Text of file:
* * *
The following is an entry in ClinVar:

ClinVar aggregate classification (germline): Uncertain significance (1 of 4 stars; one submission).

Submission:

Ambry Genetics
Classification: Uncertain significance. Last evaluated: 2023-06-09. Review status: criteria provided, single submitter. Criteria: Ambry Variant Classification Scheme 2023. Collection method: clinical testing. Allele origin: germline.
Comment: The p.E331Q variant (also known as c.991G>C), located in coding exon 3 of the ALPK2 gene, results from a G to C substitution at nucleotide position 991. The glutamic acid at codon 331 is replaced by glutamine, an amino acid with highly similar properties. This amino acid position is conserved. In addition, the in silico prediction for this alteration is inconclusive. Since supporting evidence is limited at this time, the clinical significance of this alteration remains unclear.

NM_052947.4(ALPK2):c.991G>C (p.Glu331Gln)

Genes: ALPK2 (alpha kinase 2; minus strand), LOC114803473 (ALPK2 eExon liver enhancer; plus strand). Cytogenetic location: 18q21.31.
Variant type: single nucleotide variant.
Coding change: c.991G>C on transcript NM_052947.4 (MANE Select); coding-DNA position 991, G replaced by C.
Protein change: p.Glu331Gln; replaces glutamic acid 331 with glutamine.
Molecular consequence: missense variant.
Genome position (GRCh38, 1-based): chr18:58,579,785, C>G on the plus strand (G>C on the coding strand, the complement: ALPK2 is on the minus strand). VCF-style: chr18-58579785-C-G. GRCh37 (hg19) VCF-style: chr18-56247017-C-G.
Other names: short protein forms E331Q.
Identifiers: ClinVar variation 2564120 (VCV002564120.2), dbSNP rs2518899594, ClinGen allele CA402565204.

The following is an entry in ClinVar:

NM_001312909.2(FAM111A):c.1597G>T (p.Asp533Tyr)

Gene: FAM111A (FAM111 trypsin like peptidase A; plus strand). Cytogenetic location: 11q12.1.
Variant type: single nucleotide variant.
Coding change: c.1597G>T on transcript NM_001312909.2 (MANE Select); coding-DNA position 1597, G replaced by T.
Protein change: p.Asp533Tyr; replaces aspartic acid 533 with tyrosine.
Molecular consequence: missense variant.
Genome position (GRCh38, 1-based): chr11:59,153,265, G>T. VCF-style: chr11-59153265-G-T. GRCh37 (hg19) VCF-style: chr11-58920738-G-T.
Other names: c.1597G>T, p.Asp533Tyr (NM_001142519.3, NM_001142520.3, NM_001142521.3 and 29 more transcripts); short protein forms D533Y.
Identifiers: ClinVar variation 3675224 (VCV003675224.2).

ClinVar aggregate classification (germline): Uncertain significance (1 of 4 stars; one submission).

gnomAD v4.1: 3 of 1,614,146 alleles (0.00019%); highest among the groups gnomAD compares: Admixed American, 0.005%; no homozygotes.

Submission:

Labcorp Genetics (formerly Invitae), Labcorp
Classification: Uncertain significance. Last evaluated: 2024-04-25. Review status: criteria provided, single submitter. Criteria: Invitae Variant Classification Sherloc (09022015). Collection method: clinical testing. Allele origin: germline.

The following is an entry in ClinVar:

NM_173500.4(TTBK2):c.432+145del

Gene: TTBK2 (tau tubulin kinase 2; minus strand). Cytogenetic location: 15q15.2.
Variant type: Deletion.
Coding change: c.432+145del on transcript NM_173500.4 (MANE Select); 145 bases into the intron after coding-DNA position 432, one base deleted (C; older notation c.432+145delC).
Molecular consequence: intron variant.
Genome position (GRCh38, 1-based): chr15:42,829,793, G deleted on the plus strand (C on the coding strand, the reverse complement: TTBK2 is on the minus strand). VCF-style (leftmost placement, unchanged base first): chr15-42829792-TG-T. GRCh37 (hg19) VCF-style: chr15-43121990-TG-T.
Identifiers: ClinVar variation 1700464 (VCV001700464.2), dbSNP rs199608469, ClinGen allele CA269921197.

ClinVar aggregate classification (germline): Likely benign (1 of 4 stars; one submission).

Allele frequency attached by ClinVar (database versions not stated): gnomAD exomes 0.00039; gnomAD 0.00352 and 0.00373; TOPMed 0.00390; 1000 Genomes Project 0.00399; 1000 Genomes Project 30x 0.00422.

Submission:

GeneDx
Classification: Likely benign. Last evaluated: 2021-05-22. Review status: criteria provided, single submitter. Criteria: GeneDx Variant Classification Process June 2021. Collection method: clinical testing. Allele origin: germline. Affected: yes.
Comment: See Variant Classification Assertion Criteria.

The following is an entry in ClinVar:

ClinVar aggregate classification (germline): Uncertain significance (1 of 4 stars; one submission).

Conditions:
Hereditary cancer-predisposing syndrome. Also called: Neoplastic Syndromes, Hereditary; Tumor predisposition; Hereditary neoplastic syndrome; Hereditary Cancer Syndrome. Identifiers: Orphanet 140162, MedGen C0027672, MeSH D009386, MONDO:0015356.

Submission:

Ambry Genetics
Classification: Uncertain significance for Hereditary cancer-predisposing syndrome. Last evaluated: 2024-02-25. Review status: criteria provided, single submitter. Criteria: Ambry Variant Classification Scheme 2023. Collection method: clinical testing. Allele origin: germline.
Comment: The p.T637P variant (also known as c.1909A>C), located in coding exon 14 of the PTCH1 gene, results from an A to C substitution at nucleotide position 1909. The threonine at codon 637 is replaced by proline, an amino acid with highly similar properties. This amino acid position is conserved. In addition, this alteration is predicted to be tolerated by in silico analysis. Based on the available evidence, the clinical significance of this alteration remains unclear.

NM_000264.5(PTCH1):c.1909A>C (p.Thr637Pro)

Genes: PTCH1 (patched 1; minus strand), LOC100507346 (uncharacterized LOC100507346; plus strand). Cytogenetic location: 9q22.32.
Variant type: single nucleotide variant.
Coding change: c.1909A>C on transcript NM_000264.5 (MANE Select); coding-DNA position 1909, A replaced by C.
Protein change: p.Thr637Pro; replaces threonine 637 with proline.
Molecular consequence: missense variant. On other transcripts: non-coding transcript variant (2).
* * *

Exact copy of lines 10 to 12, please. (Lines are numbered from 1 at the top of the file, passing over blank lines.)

Coding change: c.991G>C on transcript NM_052947.4 (MANE Select); coding-DNA position 991, G replaced by C.
Protein change: p.Glu331Gln; replaces glutamic acid 331 with glutamine.
Molecular consequence: missense variant.